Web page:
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News and Information about Dogs, Cats, and Pet Products


Regular ear care can be one of the most overlooked areas of pet health. I’ve met a lot of pet parents who are a little nervous about cleaning their pet’s ears, because (understandably) they don’t want to hurt or stress their beloved pup or kitty. But routinely inspecting the ears is a great way to catch early signs of infection, allergy, or mite infestation that can be quickly addressed. Good routine ear care usually involves weekly inspection and some type of regular cleansing routine.

Some people like to use the Zymox products we blogged about recently; while others prefer manual ear cleaning. Either method can be effective, and most pets don’t mind ear cleaning once they get used to it. If you’d like to go the manual route, here are a few tips and tricks that can really help simplify the process:

Dog Ear Cleaning

Once your pet gets used to the process, ear inspection and cleaning can be stress-free … and with the right treats, even rewarding!


  • Make regular ear inspection and cleaning part of your routine. Once pets are used to having their ears handled, the entire experience becomes much less stressful.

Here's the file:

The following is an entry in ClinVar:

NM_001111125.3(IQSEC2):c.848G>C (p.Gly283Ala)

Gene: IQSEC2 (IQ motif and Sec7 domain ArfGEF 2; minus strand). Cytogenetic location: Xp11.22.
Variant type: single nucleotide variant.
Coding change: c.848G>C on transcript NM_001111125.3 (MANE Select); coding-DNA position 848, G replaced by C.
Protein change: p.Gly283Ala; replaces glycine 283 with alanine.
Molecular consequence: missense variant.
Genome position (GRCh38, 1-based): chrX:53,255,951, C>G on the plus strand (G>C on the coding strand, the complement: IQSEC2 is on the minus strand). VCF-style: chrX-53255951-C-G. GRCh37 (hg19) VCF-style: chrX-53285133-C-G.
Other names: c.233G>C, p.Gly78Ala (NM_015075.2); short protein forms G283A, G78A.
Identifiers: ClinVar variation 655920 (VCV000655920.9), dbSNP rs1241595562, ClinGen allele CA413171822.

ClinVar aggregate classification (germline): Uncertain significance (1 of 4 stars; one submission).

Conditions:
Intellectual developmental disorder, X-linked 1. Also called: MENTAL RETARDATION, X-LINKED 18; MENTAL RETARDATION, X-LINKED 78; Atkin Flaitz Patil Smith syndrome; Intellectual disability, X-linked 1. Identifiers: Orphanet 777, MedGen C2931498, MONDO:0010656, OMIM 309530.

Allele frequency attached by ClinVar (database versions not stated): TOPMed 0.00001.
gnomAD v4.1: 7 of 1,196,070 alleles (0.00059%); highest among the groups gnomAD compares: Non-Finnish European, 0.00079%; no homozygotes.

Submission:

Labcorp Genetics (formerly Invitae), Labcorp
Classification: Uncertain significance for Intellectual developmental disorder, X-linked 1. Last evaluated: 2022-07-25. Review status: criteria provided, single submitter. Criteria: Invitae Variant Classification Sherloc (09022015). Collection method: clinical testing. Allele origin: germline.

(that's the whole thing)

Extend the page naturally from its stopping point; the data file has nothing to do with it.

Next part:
• Make sure it’s a very positive experience. We like to use grain-free, low-calorie treats like Fruitables both during and after, and heap on the praise.
  • Do the cleaning when your pet is otherwise unstressed. In other words, right after a bath or a nail clipping is probably not the best time.
  • If your pet is hard to handle (this can especially apply to cats), ask someone to help you. Use as little restraint as necessary, and keep petting and praising throughout.
  • To begin the cleaning process, wrap a small piece of gauze loosely around your pointer finger. This is a safer, gentler option than a Q-Tip.
  •  Moisten the gauze with a bit of liquid ear cleaner. The gauze should be damp, but not soaking wet.
  • Hold the very tip of your pet’s ear flap between your thumb and forefinger, and gently roll it up so you can see the inner part of the ear.
  •  Inspect this area for redness, sores, or discharge. Wax that is light brown in color is pretty normal — but black, red, white, or infected-looking discharge is a warning flag.
  • Gently swab the inner and outer ears. If your pet’s ears haven’t been cleaned for awhile, you may need to use several pieces of gauze. It’s fine to go toward the inner ear — just be very, very gentle. If your pet begins to squirm, stop immediately and praise.
  •  As an alternative, you can slowly squirt 5-7 drops of a “self-cleaning” enzyme-based product like Zymox into the ear. Then fold down the ear flap and gently massage the base of the ear for 15-20 seconds.
  •  It’s generally best to clean your pet’s ears every week or so. Dirt can accumulate rather quickly, and doing a visual check can help you catch an early infection before the area becomes painful and inflamed.

Do you have a special approach that works for you? Share with us below!